An interesting evening spent with Celso & Ines – (their English is basic, but my Portuguese is non-existent) – I discover that Celso is doing post doctoral work at Curtin University in chemical engineering. Something to do with using natural fibres in tyres. We had agreed that in the morning we would do one of the gorge walks before they resume their journey and set off towards the coast.
Karijini has a number of gorges that cut through the landscape. The gorges close to Dale's camp are easily accessible and we have a great walk – first along the rim, then descending down to the creek bed and following it back upstream to the swimming holes.
As we climb out of the gorge and commence the walk back to the camp site, I hear the familiar sound of Marco's VStrom. Marco & Ursala have finally caught up!
After bidding Celso & Ines farewell and agreeing to catch up when we get to Perth, I head back down to the swimming hole with Marco and Ursala. We spend the afternoon in the cool of the gorge, swimming at will and commenting on the attitude of the visitors who pass by.
There are 3 distinct types. Gen 'X' travelers and backpackers. Usually Europeans – lots of French and Germans – in camper vans and cars. Grey nomads in caravans and large mobile homes. Then there are the "Miners" – single males from the local mine camps.
The Gen 'X' travellers are out to have a good time. They appear to travel in groups and set up camp together. Most are OK, but some are totally oblivious to the environment they find themselves in. Twice we caught young French girls using shampoo to wash their hair in one of the pools. This particular pool is of special significance to the local indigenous people, and has signposts asking visitors to treat it with respect. When we confronted one of the French girls about using shampoo, her response was to say “But it's OK. The shampoo is organic!”. I asked her if she would be happy to wash her hair in Notre Dame Cathedral? She just looked blank. Marco wondered if she would object in swimming in his urine - after all it is also organic!.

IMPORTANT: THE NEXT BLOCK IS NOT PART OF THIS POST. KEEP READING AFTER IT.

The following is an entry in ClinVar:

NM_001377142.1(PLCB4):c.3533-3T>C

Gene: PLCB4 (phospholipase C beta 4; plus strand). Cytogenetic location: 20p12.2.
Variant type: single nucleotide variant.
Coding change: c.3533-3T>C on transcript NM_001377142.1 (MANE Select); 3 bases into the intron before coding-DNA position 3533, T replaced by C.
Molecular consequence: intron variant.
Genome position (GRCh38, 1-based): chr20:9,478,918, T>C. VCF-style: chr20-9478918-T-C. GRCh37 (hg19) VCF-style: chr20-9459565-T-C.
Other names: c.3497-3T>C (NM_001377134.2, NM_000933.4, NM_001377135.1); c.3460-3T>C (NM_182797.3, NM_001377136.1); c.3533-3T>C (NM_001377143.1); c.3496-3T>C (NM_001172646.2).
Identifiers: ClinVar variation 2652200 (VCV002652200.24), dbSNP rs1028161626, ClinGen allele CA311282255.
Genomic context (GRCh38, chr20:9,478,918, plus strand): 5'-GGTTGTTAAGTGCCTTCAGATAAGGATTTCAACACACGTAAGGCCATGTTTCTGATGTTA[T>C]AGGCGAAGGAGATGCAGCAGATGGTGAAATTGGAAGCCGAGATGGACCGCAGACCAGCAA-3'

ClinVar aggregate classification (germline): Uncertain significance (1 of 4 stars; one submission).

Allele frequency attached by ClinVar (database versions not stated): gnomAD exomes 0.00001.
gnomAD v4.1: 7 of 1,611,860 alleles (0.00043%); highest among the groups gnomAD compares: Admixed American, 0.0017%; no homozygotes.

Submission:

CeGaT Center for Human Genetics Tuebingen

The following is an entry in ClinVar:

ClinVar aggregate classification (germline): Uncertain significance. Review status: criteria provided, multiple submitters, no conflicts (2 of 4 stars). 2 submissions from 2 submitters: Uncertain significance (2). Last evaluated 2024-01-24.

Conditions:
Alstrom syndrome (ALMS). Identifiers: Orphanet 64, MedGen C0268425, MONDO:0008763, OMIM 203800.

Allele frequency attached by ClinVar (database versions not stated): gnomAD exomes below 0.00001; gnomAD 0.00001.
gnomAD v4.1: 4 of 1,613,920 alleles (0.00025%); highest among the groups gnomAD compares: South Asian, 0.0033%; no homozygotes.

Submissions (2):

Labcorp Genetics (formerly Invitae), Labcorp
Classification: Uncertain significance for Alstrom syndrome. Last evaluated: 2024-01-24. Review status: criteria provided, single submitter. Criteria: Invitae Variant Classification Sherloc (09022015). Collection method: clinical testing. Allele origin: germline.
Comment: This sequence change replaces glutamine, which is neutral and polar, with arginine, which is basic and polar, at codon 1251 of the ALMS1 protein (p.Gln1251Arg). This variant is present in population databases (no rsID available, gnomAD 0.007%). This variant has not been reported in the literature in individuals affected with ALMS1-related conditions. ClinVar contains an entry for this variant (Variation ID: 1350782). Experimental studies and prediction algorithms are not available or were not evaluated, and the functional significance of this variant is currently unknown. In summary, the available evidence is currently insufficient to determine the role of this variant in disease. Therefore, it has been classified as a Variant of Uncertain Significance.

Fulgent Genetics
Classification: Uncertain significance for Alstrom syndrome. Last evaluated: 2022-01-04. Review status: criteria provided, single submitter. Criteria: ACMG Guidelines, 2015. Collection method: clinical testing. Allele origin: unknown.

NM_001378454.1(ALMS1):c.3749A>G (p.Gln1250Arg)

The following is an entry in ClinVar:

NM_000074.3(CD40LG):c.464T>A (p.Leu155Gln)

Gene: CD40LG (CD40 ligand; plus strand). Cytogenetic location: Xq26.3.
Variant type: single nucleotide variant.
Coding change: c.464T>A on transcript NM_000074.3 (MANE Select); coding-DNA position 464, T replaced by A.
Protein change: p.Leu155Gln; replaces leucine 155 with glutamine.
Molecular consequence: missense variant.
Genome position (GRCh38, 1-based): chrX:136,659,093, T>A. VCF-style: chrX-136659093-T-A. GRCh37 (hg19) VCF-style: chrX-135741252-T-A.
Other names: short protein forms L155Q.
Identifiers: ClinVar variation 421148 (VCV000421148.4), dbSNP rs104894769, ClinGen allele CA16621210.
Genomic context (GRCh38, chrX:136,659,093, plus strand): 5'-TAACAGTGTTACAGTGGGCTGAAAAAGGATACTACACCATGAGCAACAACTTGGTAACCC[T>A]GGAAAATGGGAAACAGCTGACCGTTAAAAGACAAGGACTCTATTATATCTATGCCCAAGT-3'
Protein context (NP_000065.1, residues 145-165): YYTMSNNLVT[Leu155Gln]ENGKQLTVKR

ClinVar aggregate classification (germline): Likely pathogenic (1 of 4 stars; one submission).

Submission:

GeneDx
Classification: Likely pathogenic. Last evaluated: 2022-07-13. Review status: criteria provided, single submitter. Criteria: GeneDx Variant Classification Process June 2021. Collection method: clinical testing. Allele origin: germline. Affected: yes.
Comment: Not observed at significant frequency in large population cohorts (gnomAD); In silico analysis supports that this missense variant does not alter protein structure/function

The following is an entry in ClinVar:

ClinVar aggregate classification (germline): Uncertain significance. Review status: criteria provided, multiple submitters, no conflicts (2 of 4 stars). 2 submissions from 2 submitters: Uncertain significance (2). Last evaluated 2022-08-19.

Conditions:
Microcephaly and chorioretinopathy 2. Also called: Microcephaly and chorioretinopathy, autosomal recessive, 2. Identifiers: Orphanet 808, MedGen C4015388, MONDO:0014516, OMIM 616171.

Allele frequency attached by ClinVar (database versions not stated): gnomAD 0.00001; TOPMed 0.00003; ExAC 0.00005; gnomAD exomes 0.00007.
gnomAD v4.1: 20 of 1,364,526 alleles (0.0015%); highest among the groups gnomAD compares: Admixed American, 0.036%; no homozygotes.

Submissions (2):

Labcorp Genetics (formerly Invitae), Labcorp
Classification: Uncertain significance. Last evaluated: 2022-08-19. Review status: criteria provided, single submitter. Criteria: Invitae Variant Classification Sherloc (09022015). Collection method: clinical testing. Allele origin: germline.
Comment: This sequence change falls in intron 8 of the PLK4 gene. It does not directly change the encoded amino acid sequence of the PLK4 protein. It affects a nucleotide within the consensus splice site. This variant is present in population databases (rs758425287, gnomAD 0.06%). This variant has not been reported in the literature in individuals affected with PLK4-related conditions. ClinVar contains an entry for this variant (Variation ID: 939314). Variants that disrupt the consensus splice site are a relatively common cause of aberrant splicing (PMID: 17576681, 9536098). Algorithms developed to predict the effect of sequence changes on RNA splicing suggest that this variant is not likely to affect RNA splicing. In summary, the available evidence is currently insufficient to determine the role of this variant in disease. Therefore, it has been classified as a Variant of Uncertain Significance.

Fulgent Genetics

As I say – totally oblivious to the the significance of place.
The other disappointment was the attitude of the miners who turn up over the weekend for R & R. They travel in packs and are loud, usually drunk, foul mouthed and totally insensitive to their surroundings or the other visitors to the park. They arrive in mine vehicles, complete with eskies full of beer and proceed to trash the place. The local camp hosts tell us that it is a growing problem and park authorities are trying to have them banned. Single loud drunk males, with to much money and nothing better to do on their days off than treat a world heritage site as if it were a trash heap.
Still – in a couple of hundred thousand years (blink of an eye in this part of the world) it will be like we humans were never here. The landscape will endure.
Karijini. A great place to experience the majesty of the Pilbara – just avoid the weekends.
PS - The visitors centre is also worth a visit. Amazing rusting iron architecture - perfect for the landscape!